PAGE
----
The duration from the moment a product is first made available to consumers until it is taken off the shelves is referred to as its "life cycle." Management and marketing experts utilize this idea to determine when it's suitable to boost advertising, lower pricing, enter new markets or alter packaging. Product life cycle management is the process of planning how to constantly support and sustain a product.
Benefits of Product Life Cycle
Resource Allocation and Business Development: The product life cycle facilitates a better understanding of each product or brand's place within a company's portfolio for marketers and business development. This makes it possible for the business to internally reallocate resources to particular products in accordance with where those goods stand in the product life cycle. For instance, a business may choose to reallocate the time of its marketing personnel to items that are either in the launch or growth stages. Alternatively, if the product develops, it could need to spend more on hiring engineers or customer support representatives.
Economic Growth: Since the product life cycle encourages innovation and dissuades the support of outmoded items, it naturally tends to have a beneficial effect on economic growth. Utilizing the product life cycle, businesses can identify opportunities to improve their goods' effectiveness, safety, efficiency, speed, cost, or fit with customers' needs as they progress through the stages of the product life cycle.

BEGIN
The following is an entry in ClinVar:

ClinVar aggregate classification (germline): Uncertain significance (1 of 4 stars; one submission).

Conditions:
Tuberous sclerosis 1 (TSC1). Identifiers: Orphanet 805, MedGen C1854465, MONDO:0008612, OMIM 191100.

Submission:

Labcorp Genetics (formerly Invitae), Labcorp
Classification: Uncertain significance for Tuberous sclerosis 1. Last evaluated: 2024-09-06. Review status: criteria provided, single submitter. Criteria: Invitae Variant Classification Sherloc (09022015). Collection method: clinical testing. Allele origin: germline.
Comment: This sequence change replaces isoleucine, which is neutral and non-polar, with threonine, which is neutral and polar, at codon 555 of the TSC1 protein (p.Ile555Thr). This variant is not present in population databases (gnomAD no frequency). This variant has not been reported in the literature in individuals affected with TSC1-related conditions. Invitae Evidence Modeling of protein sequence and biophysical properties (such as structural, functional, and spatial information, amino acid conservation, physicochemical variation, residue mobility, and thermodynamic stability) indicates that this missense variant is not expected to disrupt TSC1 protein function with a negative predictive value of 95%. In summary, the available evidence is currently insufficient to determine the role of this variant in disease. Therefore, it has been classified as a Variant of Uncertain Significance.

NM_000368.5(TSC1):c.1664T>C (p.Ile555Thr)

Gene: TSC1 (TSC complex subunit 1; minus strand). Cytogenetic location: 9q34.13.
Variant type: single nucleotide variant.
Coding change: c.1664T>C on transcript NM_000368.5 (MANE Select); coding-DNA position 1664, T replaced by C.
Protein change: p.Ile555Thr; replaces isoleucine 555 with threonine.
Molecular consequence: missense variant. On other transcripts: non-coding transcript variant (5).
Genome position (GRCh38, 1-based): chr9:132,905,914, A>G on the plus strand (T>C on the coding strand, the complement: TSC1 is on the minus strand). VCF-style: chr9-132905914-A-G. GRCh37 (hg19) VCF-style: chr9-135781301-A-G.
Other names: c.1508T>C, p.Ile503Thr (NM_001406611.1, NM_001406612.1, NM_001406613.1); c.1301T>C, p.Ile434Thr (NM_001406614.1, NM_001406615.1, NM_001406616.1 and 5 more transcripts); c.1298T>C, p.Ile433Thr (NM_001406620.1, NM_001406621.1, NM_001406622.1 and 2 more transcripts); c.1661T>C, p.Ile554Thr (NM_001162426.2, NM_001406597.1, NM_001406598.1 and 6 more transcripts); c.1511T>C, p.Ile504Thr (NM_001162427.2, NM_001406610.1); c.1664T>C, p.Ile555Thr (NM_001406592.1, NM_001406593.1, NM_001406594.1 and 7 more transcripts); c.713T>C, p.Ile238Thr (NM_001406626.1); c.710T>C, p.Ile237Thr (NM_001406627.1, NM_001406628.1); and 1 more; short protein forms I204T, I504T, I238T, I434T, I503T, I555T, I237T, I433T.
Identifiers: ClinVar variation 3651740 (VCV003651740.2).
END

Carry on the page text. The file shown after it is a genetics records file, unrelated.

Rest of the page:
Limitations of Utilizing the Product Life Cycle
Not Universally Applicable: The product life cycle is useful for planning and analysis, but it isn't applicable to every business or to every type of product. Consider well-known beverage brands whose main offerings have reached maturity for decades; concurrently, spin-offs or alterations of these drinks from the same corporation have not succeeded.
Legal and Trademark Constraints: In businesses where there are legal or trademark constraints, the product life cycle may also be artificial. Think about the new 20-year patent term, which was in effect when the US application for the invention was submitted. Regardless of the stage a drug is in, when its patent expires, competition may negatively affect it, even if it is just starting to expand.
Planned Obsolescence: Prospective planned obsolescence is a regrettable byproduct of the product life cycle. When a product reaches the mature stage, a business could feel pressured to start thinking about replacing it. This might be the case even if the current product continues to benefit consumers greatly and has a long shelf life. This could result in wasted product and ineffective use of resources for product development for manufacturers who release new items every few years.
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